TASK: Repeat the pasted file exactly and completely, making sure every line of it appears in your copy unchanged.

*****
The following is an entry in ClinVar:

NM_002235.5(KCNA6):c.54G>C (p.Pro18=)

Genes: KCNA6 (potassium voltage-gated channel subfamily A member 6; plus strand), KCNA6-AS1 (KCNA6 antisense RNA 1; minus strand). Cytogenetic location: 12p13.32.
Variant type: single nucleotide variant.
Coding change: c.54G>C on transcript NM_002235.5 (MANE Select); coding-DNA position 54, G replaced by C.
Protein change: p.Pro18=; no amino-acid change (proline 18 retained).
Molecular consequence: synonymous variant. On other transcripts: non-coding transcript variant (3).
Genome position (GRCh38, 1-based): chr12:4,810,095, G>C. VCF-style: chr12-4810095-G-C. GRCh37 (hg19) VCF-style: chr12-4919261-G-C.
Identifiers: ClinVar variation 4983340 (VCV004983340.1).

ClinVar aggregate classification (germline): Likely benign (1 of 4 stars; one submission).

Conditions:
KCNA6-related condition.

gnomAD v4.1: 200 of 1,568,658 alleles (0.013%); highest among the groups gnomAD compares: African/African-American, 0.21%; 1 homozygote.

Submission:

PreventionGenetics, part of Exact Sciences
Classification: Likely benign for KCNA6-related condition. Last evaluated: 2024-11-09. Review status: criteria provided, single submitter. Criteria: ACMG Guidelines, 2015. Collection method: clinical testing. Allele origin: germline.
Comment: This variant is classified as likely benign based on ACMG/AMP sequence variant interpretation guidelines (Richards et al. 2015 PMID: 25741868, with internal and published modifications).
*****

The following is an entry in ClinVar:

NM_002235.5(KCNA6):c.54G>C (p.Pro18=)

Genes: KCNA6 (potassium voltage-gated channel subfamily A member 6; plus strand), KCNA6-AS1 (KCNA6 antisense RNA 1; minus strand). Cytogenetic location: 12p13.32.
Variant type: single nucleotide variant.
Coding change: c.54G>C on transcript NM_002235.5 (MANE Select); coding-DNA position 54, G replaced by C.
Protein change: p.Pro18=; no amino-acid change (proline 18 retained).
Molecular consequence: synonymous variant. On other transcripts: non-coding transcript variant (3).
Genome position (GRCh38, 1-based): chr12:4,810,095, G>C. VCF-style: chr12-4810095-G-C. GRCh37 (hg19) VCF-style: chr12-4919261-G-C.
Identifiers: ClinVar variation 4983340 (VCV004983340.1).

ClinVar aggregate classification (germline): Likely benign (1 of 4 stars; one submission).

Conditions:
KCNA6-related condition.

gnomAD v4.1: 200 of 1,568,658 alleles (0.013%); highest among the groups gnomAD compares: African/African-American, 0.21%; 1 homozygote.

Submission:

PreventionGenetics, part of Exact Sciences
Classification: Likely benign for KCNA6-related condition. Last evaluated: 2024-11-09. Review status: criteria provided, single submitter. Criteria: ACMG Guidelines, 2015. Collection method: clinical testing. Allele origin: germline.
Comment: This variant is classified as likely benign based on ACMG/AMP sequence variant interpretation guidelines (Richards et al. 2015 PMID: 25741868, with internal and published modifications).